Romania. The not-too-distant future, the human population is dwindling. The vampire population, meanwhile, is exploding. Having emerged from the shadows a decade earlier, vampires now walk openly amongst the human population, as a precarious peace exists between the two. A peace made possible by the introduction of a synthetic blood substitute, dispensed by the government, making traditional vampire feeding, and preying on humans, no longer necessary. But even so, it's not a peace that everyone is entirely comfortable with...
Mild spoilers follow ...
- Vampire Nation review by NP
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You rated this film: 2
Interesting idea - it is accepted that vampires live amongst us. As such, they are quarantined to the smoky desolation of ‘section 5’. As would probably happen in real life, pro-life protestors proclaim that they are people and are being treated like prisoners when they have a right to life. As a contrast to that, the vampires are also described as 'an affront to God' and deserve to be segregated by other-minded souls.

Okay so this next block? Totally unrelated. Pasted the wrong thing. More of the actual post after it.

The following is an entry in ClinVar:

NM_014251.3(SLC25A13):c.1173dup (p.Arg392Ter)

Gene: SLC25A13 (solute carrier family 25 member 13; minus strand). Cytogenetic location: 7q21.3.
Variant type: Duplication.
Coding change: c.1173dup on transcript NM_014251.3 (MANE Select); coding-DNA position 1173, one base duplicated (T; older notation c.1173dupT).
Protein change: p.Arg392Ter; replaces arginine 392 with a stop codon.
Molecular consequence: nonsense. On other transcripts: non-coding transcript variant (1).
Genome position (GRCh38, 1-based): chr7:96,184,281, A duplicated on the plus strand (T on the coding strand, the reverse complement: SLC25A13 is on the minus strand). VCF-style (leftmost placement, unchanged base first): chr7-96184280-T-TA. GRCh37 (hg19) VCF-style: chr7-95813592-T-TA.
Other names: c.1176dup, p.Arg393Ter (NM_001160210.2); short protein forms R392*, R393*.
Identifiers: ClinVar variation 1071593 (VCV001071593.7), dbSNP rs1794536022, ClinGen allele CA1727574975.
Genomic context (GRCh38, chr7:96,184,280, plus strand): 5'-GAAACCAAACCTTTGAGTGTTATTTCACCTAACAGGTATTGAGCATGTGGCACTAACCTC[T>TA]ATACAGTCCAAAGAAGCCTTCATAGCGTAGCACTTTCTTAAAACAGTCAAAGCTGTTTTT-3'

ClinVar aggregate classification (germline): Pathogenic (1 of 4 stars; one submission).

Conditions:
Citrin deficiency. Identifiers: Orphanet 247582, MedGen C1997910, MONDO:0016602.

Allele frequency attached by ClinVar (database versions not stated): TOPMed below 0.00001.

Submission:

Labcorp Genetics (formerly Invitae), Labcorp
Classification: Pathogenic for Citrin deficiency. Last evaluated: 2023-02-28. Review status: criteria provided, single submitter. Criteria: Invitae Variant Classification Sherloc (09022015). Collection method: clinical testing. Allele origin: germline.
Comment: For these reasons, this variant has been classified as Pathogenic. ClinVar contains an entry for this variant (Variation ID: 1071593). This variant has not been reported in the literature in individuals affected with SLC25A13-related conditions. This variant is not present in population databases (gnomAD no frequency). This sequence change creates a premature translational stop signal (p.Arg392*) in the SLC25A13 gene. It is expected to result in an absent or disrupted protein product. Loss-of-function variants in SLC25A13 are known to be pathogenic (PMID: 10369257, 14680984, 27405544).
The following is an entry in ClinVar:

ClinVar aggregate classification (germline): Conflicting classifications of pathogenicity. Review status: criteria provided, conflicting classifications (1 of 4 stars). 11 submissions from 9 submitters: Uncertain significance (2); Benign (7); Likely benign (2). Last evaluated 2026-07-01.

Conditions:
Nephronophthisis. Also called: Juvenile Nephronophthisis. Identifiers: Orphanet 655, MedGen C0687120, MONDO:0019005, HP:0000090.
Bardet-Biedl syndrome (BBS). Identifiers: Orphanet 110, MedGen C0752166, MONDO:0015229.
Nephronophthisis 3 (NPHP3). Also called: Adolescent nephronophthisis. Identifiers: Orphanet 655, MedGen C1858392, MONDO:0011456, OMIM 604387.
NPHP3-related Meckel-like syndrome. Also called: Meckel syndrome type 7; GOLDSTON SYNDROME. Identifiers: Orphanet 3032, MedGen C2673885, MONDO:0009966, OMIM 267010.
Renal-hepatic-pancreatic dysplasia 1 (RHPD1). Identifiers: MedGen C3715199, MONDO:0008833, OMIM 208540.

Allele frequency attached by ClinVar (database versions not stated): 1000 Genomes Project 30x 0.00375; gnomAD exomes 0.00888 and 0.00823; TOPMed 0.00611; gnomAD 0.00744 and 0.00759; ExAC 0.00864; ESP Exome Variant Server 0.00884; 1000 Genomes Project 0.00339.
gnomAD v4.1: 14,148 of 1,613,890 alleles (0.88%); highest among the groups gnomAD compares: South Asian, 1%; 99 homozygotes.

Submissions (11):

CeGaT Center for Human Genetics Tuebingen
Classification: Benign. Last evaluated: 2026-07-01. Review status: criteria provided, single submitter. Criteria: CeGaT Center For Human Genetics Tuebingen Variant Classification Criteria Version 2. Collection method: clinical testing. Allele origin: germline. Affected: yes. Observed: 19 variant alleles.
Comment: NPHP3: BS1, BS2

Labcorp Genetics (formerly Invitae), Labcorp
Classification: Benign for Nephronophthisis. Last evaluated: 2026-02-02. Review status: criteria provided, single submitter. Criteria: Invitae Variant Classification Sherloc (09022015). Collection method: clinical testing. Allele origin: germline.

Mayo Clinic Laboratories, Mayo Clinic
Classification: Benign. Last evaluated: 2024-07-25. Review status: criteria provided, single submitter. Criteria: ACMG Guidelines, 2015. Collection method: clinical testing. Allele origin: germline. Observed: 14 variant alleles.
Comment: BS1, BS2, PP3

Within the vampire community, comprising of low-lives who make undercover exchanges of synthetic blood substitute for the right price, there is an even bigger danger; something is killing the vampires. To this end, a group of hardened criminals are granted a partial pardon if they make it their mission to destroy this new threat.
The characters presented are exactly the kind of designer-stubbled, black-leather jacket wearing poseurs that I feel has given the vampire concept an image that goes against everything interesting about the original concept. The 'good guys' fair no better, a crew of strutting wise-cracking men or perfectly manicured, improbably attractive females who are strong in determination but always happy to bow to the wishes of the men folk. Impossible to like, everyone postures, smoulders and puckers as much as the screen time will allow them to do. The one exception is the main cop's right hand man, who is from the North of England and is the relentless victim of the team's self-obsessed put-downs.
The good central ideas aside (which apparently are startlingly similar to teen-soap 'True Blood' – indeed this film is widely billed as ‘True Bloodthirst’, giving up all pretence at originality) this well-shot, nicely scored film is a chore to get through. No-one is remotely real, just a collection of glistening catwalk models happy to parade themselves, self-satisfied, through a series of borrowed tension-free set-pieces and the whole enterprise emerges as darkened, elongated day-time soap filler.